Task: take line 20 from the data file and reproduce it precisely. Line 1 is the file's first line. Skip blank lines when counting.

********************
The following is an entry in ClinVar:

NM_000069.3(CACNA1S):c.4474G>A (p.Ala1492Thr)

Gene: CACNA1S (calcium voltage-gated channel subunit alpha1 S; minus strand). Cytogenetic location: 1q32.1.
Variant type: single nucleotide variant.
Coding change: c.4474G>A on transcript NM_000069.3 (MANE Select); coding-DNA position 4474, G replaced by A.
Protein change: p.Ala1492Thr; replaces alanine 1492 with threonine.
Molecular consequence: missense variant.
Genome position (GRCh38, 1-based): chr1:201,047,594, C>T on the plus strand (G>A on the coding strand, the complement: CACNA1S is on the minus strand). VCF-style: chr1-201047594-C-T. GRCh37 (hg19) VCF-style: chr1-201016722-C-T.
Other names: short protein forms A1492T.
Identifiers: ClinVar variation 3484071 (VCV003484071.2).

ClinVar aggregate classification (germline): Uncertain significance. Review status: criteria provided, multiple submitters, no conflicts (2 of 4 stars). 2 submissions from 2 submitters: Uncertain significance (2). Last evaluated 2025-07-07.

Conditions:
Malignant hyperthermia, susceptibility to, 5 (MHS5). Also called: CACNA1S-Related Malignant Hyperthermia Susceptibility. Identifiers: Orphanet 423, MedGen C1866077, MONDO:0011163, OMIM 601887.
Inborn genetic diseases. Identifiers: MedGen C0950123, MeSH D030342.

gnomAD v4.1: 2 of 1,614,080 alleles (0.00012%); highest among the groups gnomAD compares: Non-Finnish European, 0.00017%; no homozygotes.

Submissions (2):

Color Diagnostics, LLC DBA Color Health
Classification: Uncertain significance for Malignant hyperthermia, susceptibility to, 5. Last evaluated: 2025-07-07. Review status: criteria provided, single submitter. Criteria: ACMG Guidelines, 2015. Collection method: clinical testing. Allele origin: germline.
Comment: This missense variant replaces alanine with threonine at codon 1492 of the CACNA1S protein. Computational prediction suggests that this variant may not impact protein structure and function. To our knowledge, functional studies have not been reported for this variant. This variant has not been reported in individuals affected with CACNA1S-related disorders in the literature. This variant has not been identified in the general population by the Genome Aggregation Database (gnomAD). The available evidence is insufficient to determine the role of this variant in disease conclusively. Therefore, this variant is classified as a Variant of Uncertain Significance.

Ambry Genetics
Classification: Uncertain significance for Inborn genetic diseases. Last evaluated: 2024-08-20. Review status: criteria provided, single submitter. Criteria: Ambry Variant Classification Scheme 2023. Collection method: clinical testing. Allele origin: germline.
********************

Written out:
Ambry Genetics